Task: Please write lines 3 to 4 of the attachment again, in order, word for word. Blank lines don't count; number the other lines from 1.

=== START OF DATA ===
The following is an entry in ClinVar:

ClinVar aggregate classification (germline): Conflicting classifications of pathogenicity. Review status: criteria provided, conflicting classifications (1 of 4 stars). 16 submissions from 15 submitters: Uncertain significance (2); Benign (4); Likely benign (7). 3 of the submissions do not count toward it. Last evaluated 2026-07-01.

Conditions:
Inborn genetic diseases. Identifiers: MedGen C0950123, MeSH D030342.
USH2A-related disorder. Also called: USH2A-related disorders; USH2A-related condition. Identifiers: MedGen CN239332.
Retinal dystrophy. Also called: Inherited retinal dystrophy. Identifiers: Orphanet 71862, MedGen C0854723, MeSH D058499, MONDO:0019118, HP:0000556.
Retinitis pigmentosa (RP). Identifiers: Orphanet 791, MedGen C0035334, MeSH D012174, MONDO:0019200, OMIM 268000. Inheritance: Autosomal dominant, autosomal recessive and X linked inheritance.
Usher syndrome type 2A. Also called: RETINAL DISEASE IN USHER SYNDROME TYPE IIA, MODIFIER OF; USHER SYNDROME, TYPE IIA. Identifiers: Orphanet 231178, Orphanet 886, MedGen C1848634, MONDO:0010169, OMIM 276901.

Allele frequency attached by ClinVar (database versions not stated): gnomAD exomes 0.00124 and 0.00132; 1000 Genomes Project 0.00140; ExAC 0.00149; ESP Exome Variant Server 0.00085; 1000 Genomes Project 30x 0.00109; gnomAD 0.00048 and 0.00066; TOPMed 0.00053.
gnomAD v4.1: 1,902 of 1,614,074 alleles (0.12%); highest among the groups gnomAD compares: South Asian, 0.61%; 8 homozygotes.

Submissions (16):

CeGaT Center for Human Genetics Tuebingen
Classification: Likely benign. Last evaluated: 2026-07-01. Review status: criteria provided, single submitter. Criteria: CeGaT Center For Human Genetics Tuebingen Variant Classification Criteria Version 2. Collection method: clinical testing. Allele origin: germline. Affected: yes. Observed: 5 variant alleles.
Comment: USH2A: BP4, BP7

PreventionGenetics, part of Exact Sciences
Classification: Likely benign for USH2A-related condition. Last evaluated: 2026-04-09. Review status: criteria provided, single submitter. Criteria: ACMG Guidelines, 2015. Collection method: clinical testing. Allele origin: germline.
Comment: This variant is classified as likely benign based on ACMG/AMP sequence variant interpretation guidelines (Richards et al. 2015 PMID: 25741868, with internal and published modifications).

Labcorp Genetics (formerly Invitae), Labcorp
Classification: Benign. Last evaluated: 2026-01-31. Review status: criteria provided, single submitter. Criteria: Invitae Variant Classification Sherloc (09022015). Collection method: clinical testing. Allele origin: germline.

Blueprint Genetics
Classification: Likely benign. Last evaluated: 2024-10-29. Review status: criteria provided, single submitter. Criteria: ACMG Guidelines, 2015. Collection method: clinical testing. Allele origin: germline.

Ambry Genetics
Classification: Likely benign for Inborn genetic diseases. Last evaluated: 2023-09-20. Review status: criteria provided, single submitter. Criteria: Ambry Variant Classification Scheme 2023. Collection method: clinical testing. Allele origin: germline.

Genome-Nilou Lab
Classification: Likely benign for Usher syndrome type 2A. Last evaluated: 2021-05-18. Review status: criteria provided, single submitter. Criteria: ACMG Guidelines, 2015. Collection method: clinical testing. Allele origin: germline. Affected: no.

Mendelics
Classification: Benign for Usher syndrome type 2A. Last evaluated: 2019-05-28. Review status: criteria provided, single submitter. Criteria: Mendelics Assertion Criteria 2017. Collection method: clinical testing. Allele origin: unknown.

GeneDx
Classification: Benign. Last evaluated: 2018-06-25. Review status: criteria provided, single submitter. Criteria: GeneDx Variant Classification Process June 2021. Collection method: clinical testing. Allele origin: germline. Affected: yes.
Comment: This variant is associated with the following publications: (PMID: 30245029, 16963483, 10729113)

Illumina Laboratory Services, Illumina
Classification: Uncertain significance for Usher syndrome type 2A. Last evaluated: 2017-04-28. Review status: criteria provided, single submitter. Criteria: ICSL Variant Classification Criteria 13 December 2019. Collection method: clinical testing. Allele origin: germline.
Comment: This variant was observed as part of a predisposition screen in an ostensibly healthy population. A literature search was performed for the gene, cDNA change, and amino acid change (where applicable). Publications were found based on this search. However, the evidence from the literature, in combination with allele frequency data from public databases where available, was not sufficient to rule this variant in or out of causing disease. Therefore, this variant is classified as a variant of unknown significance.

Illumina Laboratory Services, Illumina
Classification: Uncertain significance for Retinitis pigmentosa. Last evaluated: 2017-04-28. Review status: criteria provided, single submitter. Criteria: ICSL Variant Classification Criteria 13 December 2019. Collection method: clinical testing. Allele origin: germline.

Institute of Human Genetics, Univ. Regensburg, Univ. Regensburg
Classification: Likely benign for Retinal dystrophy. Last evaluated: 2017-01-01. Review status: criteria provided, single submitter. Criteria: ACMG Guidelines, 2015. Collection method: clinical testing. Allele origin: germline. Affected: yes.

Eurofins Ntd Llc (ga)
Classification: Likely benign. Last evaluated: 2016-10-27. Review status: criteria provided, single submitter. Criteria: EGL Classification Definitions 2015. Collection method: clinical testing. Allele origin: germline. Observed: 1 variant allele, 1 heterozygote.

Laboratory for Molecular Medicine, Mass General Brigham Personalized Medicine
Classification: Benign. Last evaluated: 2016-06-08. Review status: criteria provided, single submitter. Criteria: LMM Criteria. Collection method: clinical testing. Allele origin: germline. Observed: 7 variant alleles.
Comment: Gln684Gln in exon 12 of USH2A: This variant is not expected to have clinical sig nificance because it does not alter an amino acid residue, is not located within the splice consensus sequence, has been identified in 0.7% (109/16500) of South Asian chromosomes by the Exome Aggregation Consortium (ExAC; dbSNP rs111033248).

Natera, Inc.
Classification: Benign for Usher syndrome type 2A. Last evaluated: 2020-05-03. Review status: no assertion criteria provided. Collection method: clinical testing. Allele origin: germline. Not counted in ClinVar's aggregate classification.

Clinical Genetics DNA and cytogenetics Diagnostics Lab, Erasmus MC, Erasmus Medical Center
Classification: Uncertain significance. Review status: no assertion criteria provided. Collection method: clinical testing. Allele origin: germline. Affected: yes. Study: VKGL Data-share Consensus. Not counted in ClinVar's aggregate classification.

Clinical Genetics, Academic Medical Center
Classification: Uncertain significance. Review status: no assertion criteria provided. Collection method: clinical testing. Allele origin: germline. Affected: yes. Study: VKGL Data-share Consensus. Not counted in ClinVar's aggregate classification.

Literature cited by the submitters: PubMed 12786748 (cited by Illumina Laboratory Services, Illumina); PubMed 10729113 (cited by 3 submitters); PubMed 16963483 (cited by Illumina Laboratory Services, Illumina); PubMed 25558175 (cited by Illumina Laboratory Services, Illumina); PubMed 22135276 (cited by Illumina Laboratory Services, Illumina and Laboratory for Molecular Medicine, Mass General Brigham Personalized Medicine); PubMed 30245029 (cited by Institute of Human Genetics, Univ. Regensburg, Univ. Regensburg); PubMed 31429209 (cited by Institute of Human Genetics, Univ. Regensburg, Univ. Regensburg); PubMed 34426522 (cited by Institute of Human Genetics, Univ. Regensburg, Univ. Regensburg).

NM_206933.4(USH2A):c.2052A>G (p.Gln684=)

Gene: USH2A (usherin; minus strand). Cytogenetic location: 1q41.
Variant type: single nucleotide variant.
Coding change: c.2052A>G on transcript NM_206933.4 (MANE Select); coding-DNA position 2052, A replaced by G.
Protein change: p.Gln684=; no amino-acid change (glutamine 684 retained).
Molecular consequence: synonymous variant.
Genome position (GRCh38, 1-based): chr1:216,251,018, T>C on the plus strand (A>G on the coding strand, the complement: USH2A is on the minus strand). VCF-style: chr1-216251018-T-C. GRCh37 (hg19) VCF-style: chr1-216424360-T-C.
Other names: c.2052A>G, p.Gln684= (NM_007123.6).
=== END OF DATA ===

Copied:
Conditions:
Inborn genetic diseases. Identifiers: MedGen C0950123, MeSH D030342.